Last year, I re-read Isaac Asimov’s Foundation Trilogy, and loved it once again. Maybe I’ll read these books again in another couple of decades, if I’m lucky to be around that long. I also read Foundation’s Edge again and also liked this novel a lot. Then, I read Foundation and Earth, and the love affair ended. It was not a good book . At all.
I had also read, some time prior to this, the two prequel novels that Asimov wrote—Prelude to Foundation and Forward the Foundation. I liked these two books as well. They brought Hari Seldon into center stage and I was able to learn much more about the life of the man behind psychohistory and the two Foundations. I didn’t love these two books the way I did the original 1950s trilogy, or even, in fact, as much as I did Foundation’s Edge. But, I liked them a lot more than Foundation and Earth, which, in hindsight, probably holds the distinction of being my least favorite of everything I’ve read written by Asimov.
At the risk of repeating myself, I think Asimov wrote himself into a corner at the conclusion of Earth, still only halfway through the cycle Seldon himself predicted for a return to Empire. I didn’t mind that Asimov was executing some reasonably fancy footwork to make the Foundation and Robot universes into One. I kind of liked that part, and enjoyed the inclusion of R. Daneel Olivaw in the prequels. Asimov turned to the prequels because this whole nonsense about Gaia derailed the entire Seldon plan.
But, Hari Seldon was an interesting character.
In Foundation’s Fear, the first sequel authorized by the late Asimov’s estate, Gregory Benford presents a story that spans the gap between Prelude and Forward. And, once again, it’s about Hari Seldon just before he becomes First Minister to Emperor Cleon.
It’s mostly about Seldon. There are also big chunks of the novel that are about computer simulations of Voltaire and Joan of Arc, who embody Reason and Faith. There are some interesting debates and concepts, before the whole thing devolves into some sort of Lawnmower Man/Tron/Matrix digital landscape where Voltaire discovers the existence of ancient aliens.
These parts of the book failed to hold my interest at all. In fact, these scenes seemed to have very little to do with the rest of the book . I know that they are justified by the author because it has something to do with the robots and R. Daneel, and through the aliens something to do with psychohistory, but it all feels like it was a separate story shoehorned into this one. And it’s an awkward fit. Honestly, I think this would have been a better book without any of it.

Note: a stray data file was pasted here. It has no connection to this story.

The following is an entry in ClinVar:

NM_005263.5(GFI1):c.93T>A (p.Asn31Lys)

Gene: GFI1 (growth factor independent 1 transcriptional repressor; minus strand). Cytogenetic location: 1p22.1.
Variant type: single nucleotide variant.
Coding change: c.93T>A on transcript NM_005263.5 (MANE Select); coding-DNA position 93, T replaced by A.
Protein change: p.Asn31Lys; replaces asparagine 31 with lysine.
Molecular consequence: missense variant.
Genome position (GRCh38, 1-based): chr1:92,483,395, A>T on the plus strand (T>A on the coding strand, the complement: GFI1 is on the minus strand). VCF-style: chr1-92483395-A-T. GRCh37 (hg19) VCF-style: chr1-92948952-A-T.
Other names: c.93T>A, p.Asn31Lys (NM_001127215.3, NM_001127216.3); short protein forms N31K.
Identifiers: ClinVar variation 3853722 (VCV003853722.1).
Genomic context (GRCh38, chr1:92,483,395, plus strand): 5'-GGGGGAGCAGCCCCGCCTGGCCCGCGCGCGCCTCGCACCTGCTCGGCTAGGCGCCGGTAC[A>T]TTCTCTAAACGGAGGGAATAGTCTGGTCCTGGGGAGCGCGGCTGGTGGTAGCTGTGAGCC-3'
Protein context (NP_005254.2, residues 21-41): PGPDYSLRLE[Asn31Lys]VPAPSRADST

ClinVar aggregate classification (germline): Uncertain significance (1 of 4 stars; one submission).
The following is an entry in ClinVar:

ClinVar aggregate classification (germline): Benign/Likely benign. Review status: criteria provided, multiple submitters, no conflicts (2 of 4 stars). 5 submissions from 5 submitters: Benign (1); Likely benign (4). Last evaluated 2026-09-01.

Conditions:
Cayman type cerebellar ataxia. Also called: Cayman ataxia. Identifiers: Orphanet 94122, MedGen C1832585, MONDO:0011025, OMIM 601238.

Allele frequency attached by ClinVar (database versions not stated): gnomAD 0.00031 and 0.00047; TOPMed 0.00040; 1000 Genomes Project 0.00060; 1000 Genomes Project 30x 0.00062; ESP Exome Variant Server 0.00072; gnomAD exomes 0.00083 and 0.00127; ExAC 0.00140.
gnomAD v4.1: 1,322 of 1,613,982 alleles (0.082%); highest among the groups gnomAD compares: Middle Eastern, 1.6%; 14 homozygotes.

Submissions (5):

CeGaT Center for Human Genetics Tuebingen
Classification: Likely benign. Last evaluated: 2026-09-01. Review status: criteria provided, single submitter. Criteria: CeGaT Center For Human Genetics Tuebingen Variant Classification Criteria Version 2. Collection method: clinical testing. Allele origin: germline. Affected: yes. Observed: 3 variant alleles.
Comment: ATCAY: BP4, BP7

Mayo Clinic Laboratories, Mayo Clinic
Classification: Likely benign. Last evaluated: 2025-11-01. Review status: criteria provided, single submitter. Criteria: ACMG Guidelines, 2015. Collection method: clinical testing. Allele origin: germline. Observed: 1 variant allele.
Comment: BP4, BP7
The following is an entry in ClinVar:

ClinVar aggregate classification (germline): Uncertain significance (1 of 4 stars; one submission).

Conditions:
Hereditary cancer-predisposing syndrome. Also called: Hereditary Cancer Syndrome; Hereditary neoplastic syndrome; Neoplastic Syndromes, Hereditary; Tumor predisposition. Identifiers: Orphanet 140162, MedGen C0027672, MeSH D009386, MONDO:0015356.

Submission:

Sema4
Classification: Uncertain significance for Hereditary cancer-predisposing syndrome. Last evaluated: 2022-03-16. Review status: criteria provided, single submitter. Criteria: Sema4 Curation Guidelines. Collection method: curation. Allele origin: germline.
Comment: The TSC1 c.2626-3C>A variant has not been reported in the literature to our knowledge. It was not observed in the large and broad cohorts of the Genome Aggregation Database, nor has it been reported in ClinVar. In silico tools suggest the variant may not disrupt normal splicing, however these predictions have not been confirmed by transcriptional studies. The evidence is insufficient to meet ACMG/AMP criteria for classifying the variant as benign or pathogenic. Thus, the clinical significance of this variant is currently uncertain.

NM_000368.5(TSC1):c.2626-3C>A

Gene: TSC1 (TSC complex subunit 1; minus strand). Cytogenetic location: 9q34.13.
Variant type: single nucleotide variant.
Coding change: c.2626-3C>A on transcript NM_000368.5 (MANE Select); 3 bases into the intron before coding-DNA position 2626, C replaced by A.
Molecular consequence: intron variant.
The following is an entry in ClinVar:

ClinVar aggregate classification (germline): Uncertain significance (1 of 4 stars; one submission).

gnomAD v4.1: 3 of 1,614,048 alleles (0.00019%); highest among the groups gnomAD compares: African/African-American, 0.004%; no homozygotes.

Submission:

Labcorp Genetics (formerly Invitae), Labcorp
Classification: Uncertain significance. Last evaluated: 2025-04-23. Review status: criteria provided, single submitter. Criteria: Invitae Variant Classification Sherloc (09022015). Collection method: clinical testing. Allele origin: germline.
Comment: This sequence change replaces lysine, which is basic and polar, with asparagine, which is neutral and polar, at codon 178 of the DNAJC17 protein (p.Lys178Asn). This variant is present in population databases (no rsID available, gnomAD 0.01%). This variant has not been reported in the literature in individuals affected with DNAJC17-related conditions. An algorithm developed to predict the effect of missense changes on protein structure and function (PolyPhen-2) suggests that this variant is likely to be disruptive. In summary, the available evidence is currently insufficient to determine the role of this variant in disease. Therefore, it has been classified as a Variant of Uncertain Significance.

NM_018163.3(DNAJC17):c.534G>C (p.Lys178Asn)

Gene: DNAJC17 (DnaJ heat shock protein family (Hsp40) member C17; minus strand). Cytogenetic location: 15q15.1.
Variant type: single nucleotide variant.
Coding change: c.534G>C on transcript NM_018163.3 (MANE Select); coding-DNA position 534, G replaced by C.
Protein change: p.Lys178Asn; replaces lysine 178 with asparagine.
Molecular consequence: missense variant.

I liked the parts of the novel that featured Hari Seldon and his wife, the robot Dors Venabili. These scenes were full of political intrigue and perhaps more action than in all of the Asimov stories combined. This is not hyperbole. I loved Asimov, but his books were heavy on the talking and light on action.
In spite of this well-deserved praise, I find that I would rank this novel only slightly higher than Foundation and Earth. And, if forced into binary decision-making, I’d have to say that I didn’t like it.
Why? Aside from the Voltaire and Joan of Arc idiocy I mentioned before, Benford let me down as a reader in several ways. His version of Seldon seems less capable than that presented by Asimov in his prequels. Weaker, less able to defend himself, more dependent on Dors. While I enjoyed reading about Hari and Dors in action, I could never quite shake the feeling that these weren’t the same characters from the Asimov novels.
Benford also monkeyed with some things in the universe that I didn’t think needed to be monkeyed with. He ditched the concept of hyperspace drives in favor of superhighways of wormholes. He retconned the wormholes into the formation of the Empire. I’m interested in wormholes and can appreciate the physics of the idea, but hyperspace drives were an integral part of all the old novels, even the gravitic ship in Earth was a cool variation on the concept. But, no, Benford wanted wormholes, so he put them in. This did result in an exciting escape sequence featuring Seldon and Dors—truly exciting—but it was a scene I would have preferred in a different book. Our spaceships in the Foundation universe travel by making jumps and using hyperspace drives. That’s just how it is.
There were also never any aliens in the Asimov novels. Only humans. In this Star Wars and Trek world, that seems odd, but it was something I liked in the Foundation stories. Psychohistory has always been about predicting human behavior. There was no place for aliens in those formulae. But, Benford is introducing aliens into the mix. Somehow, this bothers me a little less than the wormholes, and I think it’s going to play a part in later events, but it still bothers me. I’d like to think that Asimov himself wouldn’t like the idea; however, he did bring hermaphrodites into the story in Foundation and Earth, so I can’t really know his mind.
Above all else, I missed the presence of the Good Doctor himself. I missed the simple sentences and dialogue that went on for pages at a time. Benford is a more stylized writer, a good writer, and he doesn’t hesitate to write complex sentences expressing complex ideas. I wouldn’t expect him to ape Asimov’s style—or, as critics might say, lack of style—just because he’s writing in his universe, so I can’t fault Benford for not being Asimov. It’s just that I missed Asimov in this.
I will be reading the other two entries in “The Second Foundation Trilogy,” written by Greg Bear and David Brin, because I want to get to the conclusion of the living Seldon’s story.
I’m not pessimistic by nature, but I don’t have high expectations for the other two.